That was investor and donor Liesel Pritzker’s straightforward answer to the question of what giving done right looks like to her when my colleague Grace Nicolette asked — as she does all our guests — at the end of an interview for our Giving Done Right podcast last fall.

Although Pritzker’s response didn’t immediately strike me as the most moving of the 18 guests we’ve asked that same question over two seasons, it became my favorite, hands down: both because it’s right, and because nuance is in such scarce supply lately.

We look, too often, for the easy answers. To be sure, some things are powerfully clear. There is no nuance, to me, for example, about the ways too many in the Republican party are seeking to undermine our democracy, sow division, or deny the efficacy of vaccines.

But, on so many other fronts, we’re too quick to embrace the seemingly easy answers, to take an accusatory stance, or to push aside the uncomfortable truth that, in most things, there are shades of gray. Nuance allows us to avoid the simplistic binaries that I worry increasingly characterize not just our broader societal discussions but also our conversations within Philanthrolandia.

I was thinking about this in the wake of the hubbub last month over MacKenzie Scott’s decision to refrain from listing the recipients of her latest round of gifts as she had done previously. When some, myself included, suggested her previous level of transparency would be better, it prompted in other quarters swift outrage that any aspect of Scott’s pathbreaking approach would be criticized (even as Scott herself responded thoughtfully on Twitter with reassurances about her commitment to transparency).

One nonprofit leader lamented the “naysayers,” seeming to say that it’s not possible to both praise Scott for the unrestricted, massive gifts she has made or her focus on equity and also suggest that more transparency is preferable. Others conflated the sentiment that more transparency is helpful from an effectiveness point of view with a desire to impose new regulations on donors — not something I, for one, would favor.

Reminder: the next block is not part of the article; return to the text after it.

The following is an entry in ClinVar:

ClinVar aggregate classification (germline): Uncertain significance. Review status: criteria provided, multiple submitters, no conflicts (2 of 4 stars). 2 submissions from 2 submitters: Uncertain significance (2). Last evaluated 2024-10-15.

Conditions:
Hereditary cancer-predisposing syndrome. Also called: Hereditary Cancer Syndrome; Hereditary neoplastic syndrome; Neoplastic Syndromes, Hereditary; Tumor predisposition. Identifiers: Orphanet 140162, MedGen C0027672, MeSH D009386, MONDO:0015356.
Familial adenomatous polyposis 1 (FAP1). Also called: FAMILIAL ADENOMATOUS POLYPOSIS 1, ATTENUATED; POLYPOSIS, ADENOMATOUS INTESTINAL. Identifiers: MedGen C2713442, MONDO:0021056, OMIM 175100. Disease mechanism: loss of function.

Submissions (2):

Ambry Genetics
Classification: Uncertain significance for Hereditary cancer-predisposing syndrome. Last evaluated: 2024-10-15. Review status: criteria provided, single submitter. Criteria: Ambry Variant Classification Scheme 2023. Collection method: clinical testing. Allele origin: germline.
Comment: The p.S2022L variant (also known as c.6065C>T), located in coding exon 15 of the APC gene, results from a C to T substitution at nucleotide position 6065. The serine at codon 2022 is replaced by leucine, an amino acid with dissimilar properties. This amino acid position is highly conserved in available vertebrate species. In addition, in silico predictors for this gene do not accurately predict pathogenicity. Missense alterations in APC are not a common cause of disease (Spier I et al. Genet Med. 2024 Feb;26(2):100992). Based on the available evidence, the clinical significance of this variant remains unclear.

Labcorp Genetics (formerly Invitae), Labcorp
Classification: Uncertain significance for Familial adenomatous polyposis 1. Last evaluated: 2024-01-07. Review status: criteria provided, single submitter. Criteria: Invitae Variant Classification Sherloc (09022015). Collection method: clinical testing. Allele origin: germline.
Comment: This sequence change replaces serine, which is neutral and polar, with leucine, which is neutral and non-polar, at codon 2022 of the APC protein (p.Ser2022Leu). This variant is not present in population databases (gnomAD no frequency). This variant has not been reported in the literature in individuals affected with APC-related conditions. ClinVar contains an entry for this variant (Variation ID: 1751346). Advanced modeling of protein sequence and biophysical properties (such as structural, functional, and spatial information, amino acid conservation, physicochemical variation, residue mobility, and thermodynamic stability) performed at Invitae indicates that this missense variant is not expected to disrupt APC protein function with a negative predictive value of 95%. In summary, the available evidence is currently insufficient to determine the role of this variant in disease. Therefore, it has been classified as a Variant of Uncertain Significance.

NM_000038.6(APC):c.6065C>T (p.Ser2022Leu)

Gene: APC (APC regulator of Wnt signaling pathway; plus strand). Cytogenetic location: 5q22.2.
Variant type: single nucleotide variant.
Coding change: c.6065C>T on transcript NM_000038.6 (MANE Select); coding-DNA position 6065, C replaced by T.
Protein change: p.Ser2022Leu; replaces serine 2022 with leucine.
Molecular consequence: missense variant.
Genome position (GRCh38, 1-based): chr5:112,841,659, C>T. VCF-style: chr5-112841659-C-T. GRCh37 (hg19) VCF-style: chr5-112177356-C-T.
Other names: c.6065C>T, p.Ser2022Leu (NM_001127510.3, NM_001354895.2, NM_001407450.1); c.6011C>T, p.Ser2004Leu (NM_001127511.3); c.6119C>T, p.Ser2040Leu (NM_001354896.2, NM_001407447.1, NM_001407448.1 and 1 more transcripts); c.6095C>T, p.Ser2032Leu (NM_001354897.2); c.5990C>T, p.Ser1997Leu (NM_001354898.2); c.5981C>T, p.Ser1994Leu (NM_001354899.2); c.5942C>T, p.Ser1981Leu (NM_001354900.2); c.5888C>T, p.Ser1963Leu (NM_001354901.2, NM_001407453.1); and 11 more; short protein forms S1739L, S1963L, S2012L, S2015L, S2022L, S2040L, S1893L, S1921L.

Another commentator argued on Inside Philanthropy that critique of Scott was sexist and seemed to suggest that Scott’s ex-husband receives better press (I don’t think so) — as if Scott wasn’t clearly the hands-down most praised mega-donor in the world (in the media and among nonprofits) since she started her giving in 2020. Indeed, Inside Philanthropy itself named her its “philanthropist of the year” in 2021 and 2020, noting “nobody is changing the game like MacKenzie Scott is.”

For the record, I (like just about every other nonprofit leader I know) am a huge fan of massive, unrestricted gifts with simple reporting requirements — and I find Scott’s approach to be inspiring in many ways. Indeed, CEP has been a recipient, last year, of a gift from Scott that our Board of Directors has designated for strategic opportunities we’d otherwise be unable to consider. It’s a game-changer for us. One of the reasons I want her to be as transparent as possible about how she’s giving and who she’s giving to is that I think it will inspire other major donors — to give more, to give in an unrestricted way, to give with an emphasis on supporting those closest to communities, to give with a focus on equity!

Given the scale of Scott’s giving, it’s reasonable — and important — to discuss and even study her approach. I imagine she’d agree — and that this is indeed why she made gifts to CEP and a slew of other organizations exploring questions of philanthropic effectiveness. I don’t know of a conscientious donor — or person — who wants only to hear praise.

Read the full article about elevating the conversation by Phil Buchanan at The Center for Effective Philanthropy.